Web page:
Look Ma, No Hands (and Other Learnings from Month One)

As I type this, I have one hand holding our babe and one hunting and pecking her way through the QWERTY-verse. Coming from a Mavis Beacon graduate (where my elder Millennials at?!) this is a sorry excuse for the flying fingers I’d unleash upon the keyboard just 30 days ago. Still, it’s a drastic improvement from my previous postpartum post. In this last month, I’ve come to learn about this little human I’ve spent the better part of a year growing as well as a few other lessons like…

(more…)

Welcome, Little One

I’ve spent the entire day trying to open my computer to write to you. Our child has had other plans.

Our child.

The two words I’ve hoped to utter for so very long. He has finally arrived. All 7 pounds, 11.5 ounces of him came into this world 11 days ago tonight. His birth was so fast we almost greeted him at home but luckily made it to the center just in time. Up he came out of the tub and into our arms, wailing immediately until we locked eyes. Curious and kind right from the start. We are head over heels for our little Oliver, Ollie for short. I can’t wait to share more with you.

See you in two weeks!

With love,

From Alaska

40 weeks pregnant labor signs: a guessing game

Last night I awoke from a dream with a startle. Tomorrow was Monday. Monday was the beginning of the workweek. Did I have any meetings I had forgotten to prep for? Did I have any first thing To-Dos I needed to prioritize?

I didn’t and I don’t because, for the first time since I started working, I haven’t been to work in weeks. Any meetings I used to attend will be held without me and any To-Dos will get done in the fall when I return. So why the worry?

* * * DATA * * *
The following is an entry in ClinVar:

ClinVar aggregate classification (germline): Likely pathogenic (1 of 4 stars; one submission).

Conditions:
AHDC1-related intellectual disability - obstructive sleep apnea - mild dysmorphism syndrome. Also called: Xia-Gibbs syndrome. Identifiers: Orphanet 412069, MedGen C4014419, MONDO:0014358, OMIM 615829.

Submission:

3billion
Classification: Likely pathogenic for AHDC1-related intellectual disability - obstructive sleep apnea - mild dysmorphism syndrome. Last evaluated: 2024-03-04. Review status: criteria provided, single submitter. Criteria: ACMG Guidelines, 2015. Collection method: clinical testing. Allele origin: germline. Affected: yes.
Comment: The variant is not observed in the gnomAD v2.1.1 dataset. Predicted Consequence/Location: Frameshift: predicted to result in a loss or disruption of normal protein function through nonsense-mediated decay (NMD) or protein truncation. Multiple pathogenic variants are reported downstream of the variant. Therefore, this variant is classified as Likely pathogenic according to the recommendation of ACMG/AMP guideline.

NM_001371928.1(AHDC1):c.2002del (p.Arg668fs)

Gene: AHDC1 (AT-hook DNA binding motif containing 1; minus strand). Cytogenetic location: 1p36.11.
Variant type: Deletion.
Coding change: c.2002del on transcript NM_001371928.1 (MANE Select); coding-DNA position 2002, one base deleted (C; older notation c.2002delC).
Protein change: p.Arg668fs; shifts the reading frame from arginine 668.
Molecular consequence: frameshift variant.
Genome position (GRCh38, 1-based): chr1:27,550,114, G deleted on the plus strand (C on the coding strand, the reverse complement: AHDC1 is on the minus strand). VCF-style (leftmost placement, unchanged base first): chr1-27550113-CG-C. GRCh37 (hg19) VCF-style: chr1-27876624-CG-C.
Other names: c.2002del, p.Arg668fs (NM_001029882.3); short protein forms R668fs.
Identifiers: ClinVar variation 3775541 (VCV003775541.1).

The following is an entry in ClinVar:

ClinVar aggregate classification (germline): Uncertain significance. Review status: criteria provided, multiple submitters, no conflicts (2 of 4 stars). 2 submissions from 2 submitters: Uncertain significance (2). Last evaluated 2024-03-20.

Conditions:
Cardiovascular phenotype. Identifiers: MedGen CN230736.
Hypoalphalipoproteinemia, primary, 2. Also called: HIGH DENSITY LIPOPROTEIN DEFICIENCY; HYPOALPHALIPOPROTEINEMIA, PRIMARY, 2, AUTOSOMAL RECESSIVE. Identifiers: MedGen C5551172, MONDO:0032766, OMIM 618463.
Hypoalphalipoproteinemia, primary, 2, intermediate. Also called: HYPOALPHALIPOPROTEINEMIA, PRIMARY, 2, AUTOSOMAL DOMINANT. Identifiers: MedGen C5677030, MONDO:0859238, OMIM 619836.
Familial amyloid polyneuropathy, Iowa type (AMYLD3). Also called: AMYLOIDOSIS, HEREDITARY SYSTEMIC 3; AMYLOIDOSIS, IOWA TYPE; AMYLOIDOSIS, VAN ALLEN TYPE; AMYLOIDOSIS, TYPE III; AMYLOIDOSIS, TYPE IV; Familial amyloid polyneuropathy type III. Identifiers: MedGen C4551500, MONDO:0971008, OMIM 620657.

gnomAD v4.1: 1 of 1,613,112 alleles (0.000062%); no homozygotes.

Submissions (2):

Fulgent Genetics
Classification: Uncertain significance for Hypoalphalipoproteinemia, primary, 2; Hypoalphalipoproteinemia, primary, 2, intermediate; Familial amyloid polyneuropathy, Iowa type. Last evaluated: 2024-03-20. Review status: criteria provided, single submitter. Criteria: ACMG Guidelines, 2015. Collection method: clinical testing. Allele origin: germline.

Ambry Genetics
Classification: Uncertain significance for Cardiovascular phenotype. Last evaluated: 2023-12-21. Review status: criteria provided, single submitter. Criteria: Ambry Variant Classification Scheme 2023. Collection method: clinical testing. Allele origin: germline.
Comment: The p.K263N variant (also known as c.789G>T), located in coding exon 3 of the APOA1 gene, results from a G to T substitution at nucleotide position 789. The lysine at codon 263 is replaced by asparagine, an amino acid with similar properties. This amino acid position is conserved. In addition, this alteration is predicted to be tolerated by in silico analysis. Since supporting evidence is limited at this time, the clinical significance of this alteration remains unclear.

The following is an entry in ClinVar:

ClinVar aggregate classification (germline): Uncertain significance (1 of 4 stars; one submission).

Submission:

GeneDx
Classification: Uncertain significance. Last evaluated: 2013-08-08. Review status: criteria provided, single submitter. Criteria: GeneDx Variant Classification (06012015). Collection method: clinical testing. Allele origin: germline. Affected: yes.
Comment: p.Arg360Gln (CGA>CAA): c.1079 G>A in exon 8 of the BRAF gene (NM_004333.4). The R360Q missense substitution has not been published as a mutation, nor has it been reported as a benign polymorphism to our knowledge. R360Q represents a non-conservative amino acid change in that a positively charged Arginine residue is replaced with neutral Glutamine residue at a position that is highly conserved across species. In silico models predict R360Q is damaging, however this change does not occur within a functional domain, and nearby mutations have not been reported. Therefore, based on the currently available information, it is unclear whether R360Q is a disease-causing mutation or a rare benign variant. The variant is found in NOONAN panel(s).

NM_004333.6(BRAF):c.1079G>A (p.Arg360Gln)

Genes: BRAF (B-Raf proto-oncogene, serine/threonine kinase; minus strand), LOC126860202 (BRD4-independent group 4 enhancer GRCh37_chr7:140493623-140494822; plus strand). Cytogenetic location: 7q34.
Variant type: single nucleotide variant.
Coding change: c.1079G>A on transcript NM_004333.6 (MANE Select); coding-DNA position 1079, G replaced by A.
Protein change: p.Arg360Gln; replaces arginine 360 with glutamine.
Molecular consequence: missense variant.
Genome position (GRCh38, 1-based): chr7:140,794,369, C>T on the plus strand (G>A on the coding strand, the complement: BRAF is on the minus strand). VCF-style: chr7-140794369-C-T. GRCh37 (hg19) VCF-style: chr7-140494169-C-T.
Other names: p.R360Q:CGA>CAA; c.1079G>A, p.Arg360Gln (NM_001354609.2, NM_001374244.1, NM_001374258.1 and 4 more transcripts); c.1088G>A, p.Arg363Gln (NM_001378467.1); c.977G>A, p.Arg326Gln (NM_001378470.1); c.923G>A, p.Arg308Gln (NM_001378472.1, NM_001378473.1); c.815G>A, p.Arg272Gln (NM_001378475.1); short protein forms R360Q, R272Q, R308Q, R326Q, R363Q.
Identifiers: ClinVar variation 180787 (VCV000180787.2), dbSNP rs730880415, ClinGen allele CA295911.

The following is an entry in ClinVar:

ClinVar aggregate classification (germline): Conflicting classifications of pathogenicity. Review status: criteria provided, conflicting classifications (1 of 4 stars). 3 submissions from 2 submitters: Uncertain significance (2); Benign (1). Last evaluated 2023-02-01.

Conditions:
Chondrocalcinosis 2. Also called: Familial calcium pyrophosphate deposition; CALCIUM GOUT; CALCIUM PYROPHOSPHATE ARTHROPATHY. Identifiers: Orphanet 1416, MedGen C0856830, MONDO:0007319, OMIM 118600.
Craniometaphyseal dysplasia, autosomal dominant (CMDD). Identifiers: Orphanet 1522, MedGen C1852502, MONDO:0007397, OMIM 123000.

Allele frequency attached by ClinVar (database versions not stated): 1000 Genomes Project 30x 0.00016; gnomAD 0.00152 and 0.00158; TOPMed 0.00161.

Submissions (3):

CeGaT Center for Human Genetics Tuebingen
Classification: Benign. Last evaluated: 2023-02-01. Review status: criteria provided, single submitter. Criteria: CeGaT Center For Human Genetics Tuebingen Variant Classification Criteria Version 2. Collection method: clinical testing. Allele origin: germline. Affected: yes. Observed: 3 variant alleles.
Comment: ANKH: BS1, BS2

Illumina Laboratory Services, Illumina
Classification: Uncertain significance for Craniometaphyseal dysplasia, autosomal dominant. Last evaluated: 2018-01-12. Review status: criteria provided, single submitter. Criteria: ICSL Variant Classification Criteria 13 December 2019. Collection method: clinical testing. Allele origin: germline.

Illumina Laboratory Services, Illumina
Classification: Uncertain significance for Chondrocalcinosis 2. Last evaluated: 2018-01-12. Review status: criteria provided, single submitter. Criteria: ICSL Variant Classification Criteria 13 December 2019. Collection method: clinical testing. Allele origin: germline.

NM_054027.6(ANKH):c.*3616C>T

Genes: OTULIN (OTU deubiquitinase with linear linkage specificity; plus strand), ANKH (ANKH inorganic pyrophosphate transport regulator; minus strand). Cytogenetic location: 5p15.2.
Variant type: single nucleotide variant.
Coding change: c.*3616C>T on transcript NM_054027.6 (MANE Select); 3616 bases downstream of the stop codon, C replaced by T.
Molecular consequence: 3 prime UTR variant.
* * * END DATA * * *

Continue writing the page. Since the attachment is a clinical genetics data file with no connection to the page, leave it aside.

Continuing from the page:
Alaskan Malamute
Worry? Why?

Perhaps because today is our babe’s “due date”. The start of the biggest project we’ve ever endeavored upon and certainly the wildest adventure and the countdown clock has now rung out. “Today is the day”, it announces.

Yet so far, today isn’t the day. In the last two weeks, however, there have been a few days that certainly felt as if they might be. The first week The Chief was gone, I was awoken multiple nights by strong contractions and back pain. “Oh, please not yet. Unless you need to” I thought to myself as I breathed through the discomfort and started to calculate if and when to call The Chief, and then…nothing.

40 weeks pregnant labor signs
The ostrich move.

A few days and a few false starts later, The Chief was back home with us, and we visited our midwives. Things were looking good. It could be any minute now…

workin' moms
Gotta get the new Workin’ Moms in first…

Near the end of the week, things started to really get moving, enough to start looking at a clock and timing the party my uterus was throwing. It was also our moving day. As I looked around at the bags packed and to be packed, the many things to be moved I whispered “Not today, unless you need to” to our little bean. Another contraction. I busied myself with the moving shuffle and by the end of the day, things had slowed down again.

Yesterday, we settled in, nestling into our newest and thankfully last nest until we return home.

Malamute puppy
Leto, wedges himself next to the baby seat, despite a totally open backseat for him to enjoy. Protective already.

Some sweet friends delivered us dinner (you are the best!) and we paused to enjoy the wonderfully Alaskan meal of salmon and salad goodness.

Yummmmmmmm!